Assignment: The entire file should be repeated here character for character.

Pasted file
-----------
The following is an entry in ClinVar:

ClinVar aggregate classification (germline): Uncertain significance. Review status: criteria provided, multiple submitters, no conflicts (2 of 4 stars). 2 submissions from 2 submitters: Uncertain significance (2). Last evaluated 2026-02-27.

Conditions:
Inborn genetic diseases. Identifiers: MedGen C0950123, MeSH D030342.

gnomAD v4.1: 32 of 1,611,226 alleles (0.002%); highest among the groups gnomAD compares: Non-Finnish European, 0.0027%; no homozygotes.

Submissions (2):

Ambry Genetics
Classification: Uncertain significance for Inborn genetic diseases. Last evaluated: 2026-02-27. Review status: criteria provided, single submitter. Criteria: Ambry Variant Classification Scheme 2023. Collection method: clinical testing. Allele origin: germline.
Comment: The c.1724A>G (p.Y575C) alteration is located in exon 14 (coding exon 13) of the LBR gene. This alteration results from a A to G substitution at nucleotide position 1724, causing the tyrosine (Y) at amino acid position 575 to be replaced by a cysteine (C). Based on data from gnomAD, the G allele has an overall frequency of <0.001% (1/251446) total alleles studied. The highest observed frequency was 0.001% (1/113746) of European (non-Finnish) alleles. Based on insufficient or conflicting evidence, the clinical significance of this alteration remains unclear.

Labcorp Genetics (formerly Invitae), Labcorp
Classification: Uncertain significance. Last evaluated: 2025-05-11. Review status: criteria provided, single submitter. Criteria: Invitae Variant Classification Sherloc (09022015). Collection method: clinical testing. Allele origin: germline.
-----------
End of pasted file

The following is an entry in ClinVar:

ClinVar aggregate classification (germline): Uncertain significance. Review status: criteria provided, multiple submitters, no conflicts (2 of 4 stars). 2 submissions from 2 submitters: Uncertain significance (2). Last evaluated 2026-02-27.

Conditions:
Inborn genetic diseases. Identifiers: MedGen C0950123, MeSH D030342.

gnomAD v4.1: 32 of 1,611,226 alleles (0.002%); highest among the groups gnomAD compares: Non-Finnish European, 0.0027%; no homozygotes.

Submissions (2):

Ambry Genetics
Classification: Uncertain significance for Inborn genetic diseases. Last evaluated: 2026-02-27. Review status: criteria provided, single submitter. Criteria: Ambry Variant Classification Scheme 2023. Collection method: clinical testing. Allele origin: germline.
Comment: The c.1724A>G (p.Y575C) alteration is located in exon 14 (coding exon 13) of the LBR gene. This alteration results from a A to G substitution at nucleotide position 1724, causing the tyrosine (Y) at amino acid position 575 to be replaced by a cysteine (C). Based on data from gnomAD, the G allele has an overall frequency of <0.001% (1/251446) total alleles studied. The highest observed frequency was 0.001% (1/113746) of European (non-Finnish) alleles. Based on insufficient or conflicting evidence, the clinical significance of this alteration remains unclear.

Labcorp Genetics (formerly Invitae), Labcorp
Classification: Uncertain significance. Last evaluated: 2025-05-11. Review status: criteria provided, single submitter. Criteria: Invitae Variant Classification Sherloc (09022015). Collection method: clinical testing. Allele origin: germline.